From Oct. 14-18, the Italian Embassy in Canada in partnership with Confidustria, Italy’s largest business organization, and the Italian Trade Commission, brought over 40 companies and 70 representatives to visit Montreal, Toronto, Calgary and Vancouver. They were seeking opportunities and partnerships in infrastructure, clean technology and oil and gas. In July, the Consider Canada City Alliance helped organize one of the largest-ever meetings of Chinese and Canadian business executives. For their first visit to Canada, representatives from the key Chinese government agency for outward-bound investment, the China Council for the Promotion of International Trade (CCPIT), visited Calgary on their only Canadian stop. The delegation’s visit was a direct result of the Consider Canada City Alliance’s three-city trade mission to China in April of 2013.
The Consider Canada City Alliance’s 2014 investment missions will further capitalize on opportunities in Europe and Asia. In the EU, Canada’s largest trade deal ever, the Comprehensive Economic and Trade Agreement (CETA), could boost bilateral trade between Canada and the EU by 23%, or $37.7 billion. And while many Asian markets beckon, still unknown to many Canadians is the fact that China is set to eclipse the United States as the world’s largest economy within three years according to the OECD and IMF. China has already surpassed the US as the world’s biggest trader in goods for the first time last year based on total imports and exports.
“China’s Outward Foreign Direct Investment (OFDI) increased from $1.0 billion in 2000 to $88 billion in 2012, making it the world’s third largest source of OFDI,” said Darch. “The Economist has noted that Canada was the third largest recipient of OFDI from China in the period 2005-2012. In March of 2013, KPMG released a report released a report that showed Canada was the lead country in the world for Chinese outward bound direct investment.”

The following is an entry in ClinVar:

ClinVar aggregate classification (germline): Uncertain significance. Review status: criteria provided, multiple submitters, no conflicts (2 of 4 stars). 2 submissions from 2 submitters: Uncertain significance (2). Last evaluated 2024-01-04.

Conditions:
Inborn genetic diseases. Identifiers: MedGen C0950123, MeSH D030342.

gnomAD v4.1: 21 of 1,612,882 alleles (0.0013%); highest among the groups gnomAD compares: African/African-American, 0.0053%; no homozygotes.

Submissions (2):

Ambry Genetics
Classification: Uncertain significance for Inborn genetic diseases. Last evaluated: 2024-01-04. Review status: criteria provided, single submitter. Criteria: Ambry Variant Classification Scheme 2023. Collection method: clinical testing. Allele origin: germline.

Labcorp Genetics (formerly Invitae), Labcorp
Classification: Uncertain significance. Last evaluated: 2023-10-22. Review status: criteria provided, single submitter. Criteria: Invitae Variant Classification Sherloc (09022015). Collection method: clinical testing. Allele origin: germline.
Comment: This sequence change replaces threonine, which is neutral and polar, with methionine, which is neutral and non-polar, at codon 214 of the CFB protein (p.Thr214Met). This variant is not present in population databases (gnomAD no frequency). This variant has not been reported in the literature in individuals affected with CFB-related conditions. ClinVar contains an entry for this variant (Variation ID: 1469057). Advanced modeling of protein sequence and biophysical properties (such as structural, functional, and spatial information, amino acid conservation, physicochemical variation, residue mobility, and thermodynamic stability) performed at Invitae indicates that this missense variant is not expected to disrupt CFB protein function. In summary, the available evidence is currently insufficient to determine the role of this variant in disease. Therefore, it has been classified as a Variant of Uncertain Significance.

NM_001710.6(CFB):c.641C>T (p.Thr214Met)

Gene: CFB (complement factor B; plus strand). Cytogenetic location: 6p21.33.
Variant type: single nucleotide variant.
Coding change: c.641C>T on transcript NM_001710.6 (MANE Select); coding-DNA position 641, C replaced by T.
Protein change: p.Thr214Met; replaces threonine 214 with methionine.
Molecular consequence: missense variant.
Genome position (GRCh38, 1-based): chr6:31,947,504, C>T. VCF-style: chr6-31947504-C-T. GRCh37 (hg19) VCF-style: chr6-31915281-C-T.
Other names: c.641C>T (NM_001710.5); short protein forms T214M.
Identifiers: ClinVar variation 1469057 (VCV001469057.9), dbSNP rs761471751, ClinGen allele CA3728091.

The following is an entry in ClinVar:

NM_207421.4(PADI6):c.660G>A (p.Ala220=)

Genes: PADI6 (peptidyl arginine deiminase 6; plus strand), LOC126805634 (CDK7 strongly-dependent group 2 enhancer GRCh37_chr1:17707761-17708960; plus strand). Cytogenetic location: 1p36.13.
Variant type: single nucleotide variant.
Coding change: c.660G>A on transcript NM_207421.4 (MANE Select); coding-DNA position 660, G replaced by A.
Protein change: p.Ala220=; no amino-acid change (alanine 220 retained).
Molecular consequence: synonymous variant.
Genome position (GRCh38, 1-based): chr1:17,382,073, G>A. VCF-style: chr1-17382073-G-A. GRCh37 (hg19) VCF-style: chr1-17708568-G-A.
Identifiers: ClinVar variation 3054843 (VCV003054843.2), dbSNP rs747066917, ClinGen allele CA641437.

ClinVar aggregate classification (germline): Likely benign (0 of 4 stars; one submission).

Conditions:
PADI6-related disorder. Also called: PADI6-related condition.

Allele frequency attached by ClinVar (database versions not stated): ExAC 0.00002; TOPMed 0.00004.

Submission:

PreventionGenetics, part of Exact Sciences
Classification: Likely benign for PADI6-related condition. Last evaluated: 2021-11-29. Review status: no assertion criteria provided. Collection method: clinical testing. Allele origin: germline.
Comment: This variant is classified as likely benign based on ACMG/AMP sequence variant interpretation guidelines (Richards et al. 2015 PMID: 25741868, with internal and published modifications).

“But we can’t rest on our laurels,” cautioned Darch. “It was a massive $15 billion purchase by Chinese oil giant CNOOC of Nexen Inc. that propelled Canada into the number one spot for Chinese investment. While China is Canada’s second-largest trading partner after the United States, Canada is not even in China’s top ten. That’s why city-to-city interactions matter. It’s where the action is, and where large-scale investments are sparked. In 2014, we intend to get more than our fair share.”
Darch emphasized that last November the Federal government’s Global Markets Action Plan identified China as a priority market, along with a significant foreign policy shift towards economic diplomacy described by International Trade Minister Ed Fast as a “sea change in the way Canada’s diplomatic assets are deployed around the world.” That sea change is very supportive of Consider Canada City Alliance initiatives, and includes ensuring that diplomatic resources “are harnessed to support the pursuit of commercial success”.
About the Consider Canada City Alliance
Formally incorporated in 2012, the 12 member cities of the Consider Canada City Alliance represent approximately 54% of Canada’s population, 56% of Canada’s employment, 59% of its GDP, and between 2007 and 2012, 72% of GDP growth and 90% of jobs growth. As a united front, Canada’s large cities – Saskatoon, Toronto, Montréal, Vancouver, Ottawa, Calgary, Edmonton, Halifax, Québec City, Waterloo Region, and London – help international companies determine the best strategies for business expansion and continually improve Canada’s ability to attract new investment and trade opportunities. For more information on the Consider Canada City Alliance, please go to www.considercanada.com or www.canadaentete.com.